Sunil Gupta, The New Pre-Raphaelites Untitled #04, 2008, archival inkjet print, 107 x 71 cm. Image courtesy of the artist and Autograph Gallery London.
Sunil Gupta, The New Pre-Raphaelites Untitled #15, 2008, archival inkjet print. Image courtesy of the artist and Autograph Gallery London.

To me, Gupta’s portraits are mysterious, suggestive of a private symbology that echoes the Pre-Raphaelites, but are queer-coded. They suggest signifiers used by queer people to communicate to one another, signifiers which have emerged all over the world and enable us to find sex and community when overt language is too dangerous. These codes are usually rooted in gesture or fashion, from limp wrists and dandy attire to the “hanky code” and keys attached to carabiners, but often consist of more subtle cues that are difficult to pinpoint. This is the case in several of Gupta’s portraits, which could be said to evoke a queer “atmosphere.” Many of the portraits feature people alone, eyes closed, lost in a private reverie. The New Pre-Raphaelites #15 features a man wearing only a slightly unbuttoned shirt, its bright blue colour echoing the paint of the flaking wall he leans against languidly. The composition is filled with sumptuous textures, delicate outlines of palm trees and moody shadows, which suggest the privacy of a domestic courtyard. I recognise the sitter as Charan Singh, Gupta’s now husband, whom he met the same year as the portrait was taken, and cannot help but to read an undertone of desire and longing that can be fulfilled only behind closed doors. A similar tone is evident in The New Pre-Raphaelites #7 and The New Pre-Raphaelites #4. The New Pre-Raphaelites #7 features a shirtless sitter sleeping peacefully on a chaise longue as sunlight creeps into the room through partially opened vertical blinds. The New Pre-Raphaelites #4 is based on Millais’s The Bridesmaid (1851), depicting the face and torso of a woman with long flowing hair who is holding flowers to her chest. Gupta has omitted the bottom section of Millais’s composition, which depicts his sitter performing the Victorian marriage ritual in which a woman passes a small piece of wedding cake through a ring nine times—thought to conjure the vision of her future husband. In a culture where (heterosexual) marriage is an important social institution, Gupta’s revision points to the difficult position for queer people who are expected to marry the opposite sex and closet their sexuality. Gupta sets his sitters free of this pressure, allowing them to close their eyes and dream of alternative futures.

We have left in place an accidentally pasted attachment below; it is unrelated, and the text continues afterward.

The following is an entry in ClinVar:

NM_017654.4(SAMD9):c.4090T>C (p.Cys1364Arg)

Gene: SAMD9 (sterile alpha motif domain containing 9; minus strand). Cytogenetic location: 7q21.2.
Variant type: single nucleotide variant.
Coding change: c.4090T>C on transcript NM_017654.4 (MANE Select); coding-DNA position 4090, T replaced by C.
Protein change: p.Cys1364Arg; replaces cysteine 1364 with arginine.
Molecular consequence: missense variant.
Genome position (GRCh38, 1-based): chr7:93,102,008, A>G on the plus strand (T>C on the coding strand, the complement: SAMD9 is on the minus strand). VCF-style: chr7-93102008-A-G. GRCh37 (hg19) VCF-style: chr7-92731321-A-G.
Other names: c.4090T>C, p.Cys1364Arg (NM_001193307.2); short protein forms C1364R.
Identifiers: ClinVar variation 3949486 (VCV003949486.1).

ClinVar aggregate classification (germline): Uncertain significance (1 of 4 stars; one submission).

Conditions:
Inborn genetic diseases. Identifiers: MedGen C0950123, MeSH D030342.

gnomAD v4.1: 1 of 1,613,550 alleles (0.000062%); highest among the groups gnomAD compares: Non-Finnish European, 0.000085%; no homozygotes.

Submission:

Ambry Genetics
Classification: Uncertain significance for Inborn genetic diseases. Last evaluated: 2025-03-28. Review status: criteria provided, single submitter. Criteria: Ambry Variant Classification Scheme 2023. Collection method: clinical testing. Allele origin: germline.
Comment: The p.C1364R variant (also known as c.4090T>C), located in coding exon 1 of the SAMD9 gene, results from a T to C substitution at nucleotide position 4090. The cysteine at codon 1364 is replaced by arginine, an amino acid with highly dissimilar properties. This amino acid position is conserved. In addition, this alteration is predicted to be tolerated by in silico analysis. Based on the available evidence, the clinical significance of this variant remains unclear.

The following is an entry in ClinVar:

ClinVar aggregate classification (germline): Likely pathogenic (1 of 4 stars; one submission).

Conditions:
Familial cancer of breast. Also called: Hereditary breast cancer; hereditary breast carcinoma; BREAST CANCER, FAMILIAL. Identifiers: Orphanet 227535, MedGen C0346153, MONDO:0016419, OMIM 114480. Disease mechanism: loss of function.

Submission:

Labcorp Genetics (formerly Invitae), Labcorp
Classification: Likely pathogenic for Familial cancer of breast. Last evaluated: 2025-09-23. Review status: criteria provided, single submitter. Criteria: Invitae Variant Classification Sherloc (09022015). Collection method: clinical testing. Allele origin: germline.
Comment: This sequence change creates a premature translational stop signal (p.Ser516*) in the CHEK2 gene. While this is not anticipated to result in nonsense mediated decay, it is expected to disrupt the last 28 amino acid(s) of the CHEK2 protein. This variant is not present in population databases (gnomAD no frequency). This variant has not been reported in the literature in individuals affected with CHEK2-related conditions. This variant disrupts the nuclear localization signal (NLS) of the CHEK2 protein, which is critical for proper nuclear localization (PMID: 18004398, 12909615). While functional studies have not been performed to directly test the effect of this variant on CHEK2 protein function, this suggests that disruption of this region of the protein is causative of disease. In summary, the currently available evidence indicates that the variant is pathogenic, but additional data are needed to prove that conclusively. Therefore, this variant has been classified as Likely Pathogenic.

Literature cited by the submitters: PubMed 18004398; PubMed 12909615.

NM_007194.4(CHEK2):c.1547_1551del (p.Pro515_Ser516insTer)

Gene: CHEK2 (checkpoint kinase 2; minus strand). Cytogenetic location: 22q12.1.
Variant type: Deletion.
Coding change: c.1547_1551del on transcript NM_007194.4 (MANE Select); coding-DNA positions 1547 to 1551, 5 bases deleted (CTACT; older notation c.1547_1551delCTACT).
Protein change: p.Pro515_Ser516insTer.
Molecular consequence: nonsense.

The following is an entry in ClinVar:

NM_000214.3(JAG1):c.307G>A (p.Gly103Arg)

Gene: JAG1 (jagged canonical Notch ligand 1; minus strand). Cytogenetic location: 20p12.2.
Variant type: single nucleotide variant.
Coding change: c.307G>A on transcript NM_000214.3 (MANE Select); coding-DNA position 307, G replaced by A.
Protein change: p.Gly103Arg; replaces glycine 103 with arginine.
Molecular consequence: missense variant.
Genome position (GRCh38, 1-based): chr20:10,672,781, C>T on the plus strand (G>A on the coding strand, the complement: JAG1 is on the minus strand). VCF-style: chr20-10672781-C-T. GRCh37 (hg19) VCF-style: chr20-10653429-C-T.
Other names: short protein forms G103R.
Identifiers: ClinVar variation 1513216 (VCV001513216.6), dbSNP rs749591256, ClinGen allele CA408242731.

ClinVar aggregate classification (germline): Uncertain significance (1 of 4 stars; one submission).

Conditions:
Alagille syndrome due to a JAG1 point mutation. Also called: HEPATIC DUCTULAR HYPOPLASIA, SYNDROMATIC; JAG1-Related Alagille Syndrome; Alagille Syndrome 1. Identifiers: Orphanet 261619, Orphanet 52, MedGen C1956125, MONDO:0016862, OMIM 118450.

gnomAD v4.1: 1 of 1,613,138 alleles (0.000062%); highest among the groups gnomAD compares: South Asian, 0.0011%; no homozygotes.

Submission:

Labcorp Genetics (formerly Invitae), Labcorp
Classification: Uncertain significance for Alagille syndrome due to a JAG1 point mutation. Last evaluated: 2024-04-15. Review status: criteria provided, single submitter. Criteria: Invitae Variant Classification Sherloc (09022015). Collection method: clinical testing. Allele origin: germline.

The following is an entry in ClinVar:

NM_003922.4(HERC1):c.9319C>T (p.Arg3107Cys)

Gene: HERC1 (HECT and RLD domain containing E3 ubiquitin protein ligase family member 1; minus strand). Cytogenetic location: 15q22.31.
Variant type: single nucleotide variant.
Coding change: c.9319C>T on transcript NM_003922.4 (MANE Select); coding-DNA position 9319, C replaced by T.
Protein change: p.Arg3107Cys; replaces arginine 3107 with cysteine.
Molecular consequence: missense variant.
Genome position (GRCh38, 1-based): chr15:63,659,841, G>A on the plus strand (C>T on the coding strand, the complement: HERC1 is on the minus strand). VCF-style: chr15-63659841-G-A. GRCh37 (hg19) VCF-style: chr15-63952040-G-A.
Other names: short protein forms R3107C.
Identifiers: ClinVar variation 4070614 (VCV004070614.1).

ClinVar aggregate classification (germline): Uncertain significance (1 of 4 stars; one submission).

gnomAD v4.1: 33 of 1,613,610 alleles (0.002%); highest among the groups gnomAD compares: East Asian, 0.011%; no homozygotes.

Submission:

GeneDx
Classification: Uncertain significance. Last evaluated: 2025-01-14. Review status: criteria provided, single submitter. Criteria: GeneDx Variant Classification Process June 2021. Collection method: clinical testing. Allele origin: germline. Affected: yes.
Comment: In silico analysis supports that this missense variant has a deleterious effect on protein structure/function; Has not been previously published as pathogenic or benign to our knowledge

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Sunil Gupta, The New Pre-Raphaelites Untitled #07, 2008, archival inkjet print, 71 x 107 cm. Image courtesy of the artist and Autograph Gallery London.

Although The New Pre-Raphaelites are certainly powerful and beautiful images, I must admit that I was initially skeptical about the curatorial choice to exhibit this series by Gupta, almost twenty years after it was made. Why this series, instead of one of his early works cited above? Or indeed a new work, such as the two-part powerful series Songs of Deliverance (2022), made during a year-long residency in London hospitals that focuses on people living with HIV and gender affirmation surgery for transgender women?  Instead, The New Pre-Raphaelites responds to a socio-political issue that has become resolved since the work was made. Homosexuality is now legal in India. How does a viewer encounter the work today?  Has it lost its original political and emotional weight?  

These questions are not answered in the exhibition itself, but I am given an answer via the international news. The same week that I visit Gupta’s exhibition, Ghana’s parliament voted to pass an anti-LGBT+ legislation that intensifies the existing criminalisation of homosexuality by adding a prison sentence of up to five years for the “willful promotion, sponsorship, or support of LGBTQ+ activities.” Activists and lawyers have condemned the bill, arguing it is a setback for human rights and are urging the president to reject it (the bill needs to be validated by the president before entering into law), although there is widespread support in Ghana. On hearing this news, I reflect that the path to LGBT+ rights is not clear cut—that Gupta’s photographs do not diminish in importance now that decriminalisation in India has been won. For one thing, Section 377 is still in place in several former British colonies, including Bangladesh, Malaysia, Myanmar, Pakistan, and Sri Lanka (where it is known as Section 365, although experts say it is likely to be overturned this year). And, as we saw in 2013, the law is slippery and can easily slide backwards. Gupta’s photographs remind us that LGBT+ rights cannot be taken for granted, and that our struggles are interconnected. They remind us that we must remain vigilant and we must stay visible. 

Artists: Sunil Gupta